Development of a Polymeric Gene Delivery Vector for Application in Osteochondral Tissue Engineering
Needham, Clark James
Mikos, Antonios G.
Doctor of Philosophy
In this work, the polymeric gene delivery vector poly(ethyenimine)-hyaluronic acid (bPEI-HA)was optimized for transfection efficiency, incorporated into microparticles for controlled release, and applied directly in an oligo[poly(ethylene glycol) fumarate] (OPF) composite scaffold for osteochondral tissue generation. First, the effect of bPEI-HA synthesis parameters, specifically primary amines concentration, ligand targeting, and overall charge on the effectiveness of the vectors were investigated by altering the type and amount of hyaluronic acid (HA) oligosaccharide in the polymer. It was found that the length of the HA oligosaccharide had the most significant effect on cytotoxicity and transfection efficiency with human mesenchymal stem cells, while molar incorporation of HA, as opposed to the saccharide length and HA mass incorporation, had the greatest effect on zeta potential, but a minor effect on both cytotoxicity and transfection efficiency. Next, bPEI-HA/DNA complexes were incorporated into poly(DL-lactic-co-glycolic acid) (PLGA) microparticles and compared to microparticles containing bPEI/DNA complexes at several incorporation concentrations. It was found that the addition of HA to the bPEI vector allowed for increased loading concentration within these systems and significantly altered release kinetics without changing the morphology of the particles. Furthermore, the incorporation of HA onto the bPEI backbone significantly increased the transfection efficiency of the complexes released from the corresponding microparticle formulation. Finally, bPEI-HA was complexed with DNA encoding for the transcription factors RUNX2 and the SOX trio and incorporated into a composite hydrogel scaffold which was implanted into a rat osteochondral defect for 6 weeks. The in vitro release of this system was characterized and found to have a significant burst release over the first week of exposure to water. The in vivo analysis showed that the incorporation of DNA encoding for RUNX2 in the bone layer of these scaffolds significantly increased bone growth. The results also indicate that a spatially loaded combination of RUNX2 and SOX trio DNA loading leads to significantly better healing than empty hydrogels or either factor alone. Finally, the results of this study suggest that subchondral bone is necessary for correct cartilage healing. This research demonstrates the potential for gene delivery, and specifically bPEI-HA combined with transcription factor DNA, to be applied to in vivo osteochondral situations and result in improved tissue growth and quality.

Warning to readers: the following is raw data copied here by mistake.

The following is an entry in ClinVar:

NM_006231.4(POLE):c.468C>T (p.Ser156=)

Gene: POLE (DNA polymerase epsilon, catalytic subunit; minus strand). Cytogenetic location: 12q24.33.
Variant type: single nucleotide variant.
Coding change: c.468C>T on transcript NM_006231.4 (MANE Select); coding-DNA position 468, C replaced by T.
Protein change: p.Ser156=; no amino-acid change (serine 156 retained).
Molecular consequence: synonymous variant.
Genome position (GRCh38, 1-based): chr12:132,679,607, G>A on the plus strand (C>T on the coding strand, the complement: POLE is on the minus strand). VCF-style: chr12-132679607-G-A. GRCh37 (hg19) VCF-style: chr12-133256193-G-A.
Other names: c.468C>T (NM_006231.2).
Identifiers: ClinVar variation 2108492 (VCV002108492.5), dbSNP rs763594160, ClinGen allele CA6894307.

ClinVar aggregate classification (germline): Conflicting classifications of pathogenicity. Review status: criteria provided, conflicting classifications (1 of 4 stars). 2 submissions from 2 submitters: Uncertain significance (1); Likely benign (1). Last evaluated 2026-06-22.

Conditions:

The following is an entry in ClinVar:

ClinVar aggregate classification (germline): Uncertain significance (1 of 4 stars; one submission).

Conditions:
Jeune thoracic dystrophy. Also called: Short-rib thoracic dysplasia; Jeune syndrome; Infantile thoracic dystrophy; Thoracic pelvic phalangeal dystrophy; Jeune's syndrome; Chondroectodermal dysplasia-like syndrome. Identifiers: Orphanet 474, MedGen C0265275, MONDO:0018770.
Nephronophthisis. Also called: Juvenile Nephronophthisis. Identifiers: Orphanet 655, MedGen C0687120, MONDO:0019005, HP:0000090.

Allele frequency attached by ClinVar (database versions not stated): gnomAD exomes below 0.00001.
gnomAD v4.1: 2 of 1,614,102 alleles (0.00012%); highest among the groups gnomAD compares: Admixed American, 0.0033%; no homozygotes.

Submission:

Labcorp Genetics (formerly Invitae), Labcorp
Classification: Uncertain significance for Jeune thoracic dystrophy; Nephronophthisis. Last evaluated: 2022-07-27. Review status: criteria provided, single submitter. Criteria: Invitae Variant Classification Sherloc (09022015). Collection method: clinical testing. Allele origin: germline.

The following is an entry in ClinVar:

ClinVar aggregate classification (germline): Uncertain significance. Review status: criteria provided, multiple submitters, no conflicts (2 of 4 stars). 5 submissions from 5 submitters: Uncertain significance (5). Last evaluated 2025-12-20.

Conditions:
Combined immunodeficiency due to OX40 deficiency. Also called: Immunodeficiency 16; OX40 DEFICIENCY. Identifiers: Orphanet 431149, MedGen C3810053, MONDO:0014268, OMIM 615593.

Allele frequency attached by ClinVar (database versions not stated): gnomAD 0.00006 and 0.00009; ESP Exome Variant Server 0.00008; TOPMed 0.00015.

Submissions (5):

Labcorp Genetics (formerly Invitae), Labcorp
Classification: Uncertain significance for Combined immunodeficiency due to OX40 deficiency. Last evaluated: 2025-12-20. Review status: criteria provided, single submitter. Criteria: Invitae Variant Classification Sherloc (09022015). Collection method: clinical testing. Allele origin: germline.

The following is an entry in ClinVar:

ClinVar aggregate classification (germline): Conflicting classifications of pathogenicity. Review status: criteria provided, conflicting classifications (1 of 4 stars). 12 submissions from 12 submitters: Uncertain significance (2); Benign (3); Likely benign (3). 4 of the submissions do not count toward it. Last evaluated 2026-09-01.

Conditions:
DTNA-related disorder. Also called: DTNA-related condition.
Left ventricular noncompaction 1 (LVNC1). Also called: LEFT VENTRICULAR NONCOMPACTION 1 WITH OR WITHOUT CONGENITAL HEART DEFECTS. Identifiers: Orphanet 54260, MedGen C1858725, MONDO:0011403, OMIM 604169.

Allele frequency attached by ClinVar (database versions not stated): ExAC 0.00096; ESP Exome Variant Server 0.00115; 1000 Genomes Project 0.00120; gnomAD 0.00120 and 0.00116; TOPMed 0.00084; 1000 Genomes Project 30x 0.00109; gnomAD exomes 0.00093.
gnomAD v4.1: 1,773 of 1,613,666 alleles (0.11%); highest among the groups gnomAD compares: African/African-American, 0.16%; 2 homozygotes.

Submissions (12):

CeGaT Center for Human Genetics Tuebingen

Gene delivery; BPEI-HA; Osteochondral Regeneration